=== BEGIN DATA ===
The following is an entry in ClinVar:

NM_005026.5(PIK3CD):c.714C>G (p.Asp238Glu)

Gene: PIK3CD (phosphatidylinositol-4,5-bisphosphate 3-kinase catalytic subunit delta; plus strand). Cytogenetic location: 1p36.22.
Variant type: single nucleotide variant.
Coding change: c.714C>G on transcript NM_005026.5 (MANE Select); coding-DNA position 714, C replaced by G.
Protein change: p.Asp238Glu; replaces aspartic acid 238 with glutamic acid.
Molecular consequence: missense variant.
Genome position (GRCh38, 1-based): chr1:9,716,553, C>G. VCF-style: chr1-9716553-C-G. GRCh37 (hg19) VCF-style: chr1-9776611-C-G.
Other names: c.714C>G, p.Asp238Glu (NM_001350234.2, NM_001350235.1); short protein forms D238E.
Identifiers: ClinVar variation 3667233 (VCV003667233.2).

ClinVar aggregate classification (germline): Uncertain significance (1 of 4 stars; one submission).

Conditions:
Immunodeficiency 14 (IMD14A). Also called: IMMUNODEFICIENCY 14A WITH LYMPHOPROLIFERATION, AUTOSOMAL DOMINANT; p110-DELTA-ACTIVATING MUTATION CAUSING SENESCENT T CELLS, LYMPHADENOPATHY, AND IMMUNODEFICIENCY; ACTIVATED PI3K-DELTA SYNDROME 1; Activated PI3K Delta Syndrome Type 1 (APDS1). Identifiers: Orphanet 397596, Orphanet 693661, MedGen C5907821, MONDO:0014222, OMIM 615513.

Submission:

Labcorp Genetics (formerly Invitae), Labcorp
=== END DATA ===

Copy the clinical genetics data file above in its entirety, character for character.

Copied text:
The following is an entry in ClinVar:

NM_005026.5(PIK3CD):c.714C>G (p.Asp238Glu)

Gene: PIK3CD (phosphatidylinositol-4,5-bisphosphate 3-kinase catalytic subunit delta; plus strand). Cytogenetic location: 1p36.22.
Variant type: single nucleotide variant.
Coding change: c.714C>G on transcript NM_005026.5 (MANE Select); coding-DNA position 714, C replaced by G.
Protein change: p.Asp238Glu; replaces aspartic acid 238 with glutamic acid.
Molecular consequence: missense variant.
Genome position (GRCh38, 1-based): chr1:9,716,553, C>G. VCF-style: chr1-9716553-C-G. GRCh37 (hg19) VCF-style: chr1-9776611-C-G.
Other names: c.714C>G, p.Asp238Glu (NM_001350234.2, NM_001350235.1); short protein forms D238E.
Identifiers: ClinVar variation 3667233 (VCV003667233.2).

ClinVar aggregate classification (germline): Uncertain significance (1 of 4 stars; one submission).

Conditions:
Immunodeficiency 14 (IMD14A). Also called: IMMUNODEFICIENCY 14A WITH LYMPHOPROLIFERATION, AUTOSOMAL DOMINANT; p110-DELTA-ACTIVATING MUTATION CAUSING SENESCENT T CELLS, LYMPHADENOPATHY, AND IMMUNODEFICIENCY; ACTIVATED PI3K-DELTA SYNDROME 1; Activated PI3K Delta Syndrome Type 1 (APDS1). Identifiers: Orphanet 397596, Orphanet 693661, MedGen C5907821, MONDO:0014222, OMIM 615513.

Submission:

Labcorp Genetics (formerly Invitae), Labcorp